'Share Consolidation' is explained in detail and with examples in the Economics edition of the Herold Financial Dictionary, which you can get from Amazon in Ebook or Paperback edition.
Share Consolidation refers to a reverse split. In this corporate operation, a number of shares of stock become merged together into only one single share. These share consolidations can take place either in the forms of reverse stock splits or as stock share funded buyouts.
With reverse stock splits, the corporation simply decreases the quantity of shares of its own stock available in order to increase the price per share. When a stock buyout takes place, the acquiring corporation creates more shares of its corporate stock with which to buy out the chosen target company. The target firm’s shareholders then receive this newly created stock from the acquiring company in lieu of receiving cash payments for the target company shares they own.
There are a number of advantages to Share Consolidation buyouts done through stock funded purchases. The acquiring firm is able to buy the target corporation without having to deploy its own cash reserves or without getting a loan. This does not mean the transaction is free or completely without cost.
In creating the new shares, this diminishes the stock price of the buyer’s shares. This can happen as investors decide that the target firm is worth less than the total number of shares which the acquirer is willing to pay. The present shareholders then own a lesser percentage of the firm and its future earnings. This is the case whether or not the value of their shares decreases or instead remains constant. It explains why many companies will instead utilize combination efforts of both cash and stock buyouts in order to successfully pay for an acquisition.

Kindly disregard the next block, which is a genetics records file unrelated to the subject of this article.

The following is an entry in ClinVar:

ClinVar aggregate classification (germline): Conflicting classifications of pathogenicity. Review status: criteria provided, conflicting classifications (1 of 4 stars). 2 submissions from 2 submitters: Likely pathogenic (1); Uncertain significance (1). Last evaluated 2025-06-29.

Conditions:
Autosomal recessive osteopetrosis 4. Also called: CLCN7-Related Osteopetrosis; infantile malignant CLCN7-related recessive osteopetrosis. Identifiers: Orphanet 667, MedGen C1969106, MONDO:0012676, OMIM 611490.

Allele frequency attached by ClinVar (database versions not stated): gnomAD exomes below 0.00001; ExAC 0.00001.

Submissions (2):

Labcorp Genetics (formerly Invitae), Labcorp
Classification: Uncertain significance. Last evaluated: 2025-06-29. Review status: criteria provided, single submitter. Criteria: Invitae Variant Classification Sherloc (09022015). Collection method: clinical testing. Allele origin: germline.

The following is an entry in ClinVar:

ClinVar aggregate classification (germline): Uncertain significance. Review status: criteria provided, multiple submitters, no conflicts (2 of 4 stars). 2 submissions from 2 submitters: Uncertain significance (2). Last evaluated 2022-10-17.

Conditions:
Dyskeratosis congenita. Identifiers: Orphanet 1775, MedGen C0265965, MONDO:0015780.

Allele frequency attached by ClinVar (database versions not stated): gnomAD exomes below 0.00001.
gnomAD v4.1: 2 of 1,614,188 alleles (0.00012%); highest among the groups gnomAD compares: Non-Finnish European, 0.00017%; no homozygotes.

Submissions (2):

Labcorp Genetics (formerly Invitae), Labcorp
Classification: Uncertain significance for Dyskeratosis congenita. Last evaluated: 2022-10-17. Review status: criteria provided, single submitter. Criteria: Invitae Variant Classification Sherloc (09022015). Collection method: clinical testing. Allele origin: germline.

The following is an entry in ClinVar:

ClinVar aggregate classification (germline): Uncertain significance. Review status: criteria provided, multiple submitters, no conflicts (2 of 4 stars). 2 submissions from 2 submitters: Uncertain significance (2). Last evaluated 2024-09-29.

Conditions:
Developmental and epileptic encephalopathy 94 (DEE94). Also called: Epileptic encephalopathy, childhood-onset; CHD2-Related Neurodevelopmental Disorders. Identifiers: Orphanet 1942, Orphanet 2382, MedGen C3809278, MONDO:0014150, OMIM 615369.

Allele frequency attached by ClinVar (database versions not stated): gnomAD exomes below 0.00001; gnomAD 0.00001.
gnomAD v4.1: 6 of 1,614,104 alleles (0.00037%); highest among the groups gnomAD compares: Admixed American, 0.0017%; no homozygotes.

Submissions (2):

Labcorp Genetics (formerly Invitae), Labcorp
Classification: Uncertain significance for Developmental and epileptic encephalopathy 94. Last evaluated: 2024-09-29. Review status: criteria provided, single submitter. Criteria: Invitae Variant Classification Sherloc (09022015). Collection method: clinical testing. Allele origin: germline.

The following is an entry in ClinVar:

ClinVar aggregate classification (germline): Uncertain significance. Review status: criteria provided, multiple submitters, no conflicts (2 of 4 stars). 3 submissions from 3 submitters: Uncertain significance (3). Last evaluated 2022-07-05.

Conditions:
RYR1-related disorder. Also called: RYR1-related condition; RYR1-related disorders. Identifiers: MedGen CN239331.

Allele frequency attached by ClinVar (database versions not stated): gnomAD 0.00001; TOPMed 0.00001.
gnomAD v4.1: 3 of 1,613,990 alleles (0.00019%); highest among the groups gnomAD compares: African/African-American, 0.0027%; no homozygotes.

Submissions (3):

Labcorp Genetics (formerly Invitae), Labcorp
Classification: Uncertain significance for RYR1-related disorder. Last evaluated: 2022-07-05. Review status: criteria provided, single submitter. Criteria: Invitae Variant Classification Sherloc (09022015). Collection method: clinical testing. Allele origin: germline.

When a target firm becomes a part of the acquiring company, then its own corporate shares do not trade individually on the stock exchange any longer. One hundred percent of the target corporation’s shares will be traded in exchange for the shares of the buying corporation as the transaction concludes. At this point, shares of the target firm will be delisted from all market indices they may trade in, as well as from the exchanges on which they were listed themselves. This also changes the aggregate value for the index the target company used to comprise. Managers of indices often choose to substitute in another corporation in place of the target corporation to maintain the same number of companies within the index in question.
The number of outstanding shares following the buyout will vary based on the relative values of the stock issues of both the selling and buying firms. When the shares of the seller prove to be higher priced than those of the acquirer, a greater number of shares will exist following the merger. As corporations merge their own shares in a reverse stock split, fewer remaining shares will exist following the operation or alternatively the combination.
When corporations choose to consolidate their shares utilizing reverse stock splits, this typically gives a warning that the corporation has run into trouble. The firm will quite possibly no longer be able to build up its share value via increasing its sales. This would be why they are trying to boost the share price to make it seem more valuable and expensive for the investors.
Once stock prices decline below the minimum allowed price set by the hosting stock exchange, they will be involuntarily delisted off of the exchange. This is why firms which are nearing bankruptcy may attempt to consolidate the price of their share to keep them over the threshold of this minimum price. For example, the NYSE New York Stock Exchange removes any corporation when the average price for its corporate stock drops under a dollar for any rolling 30 day long period.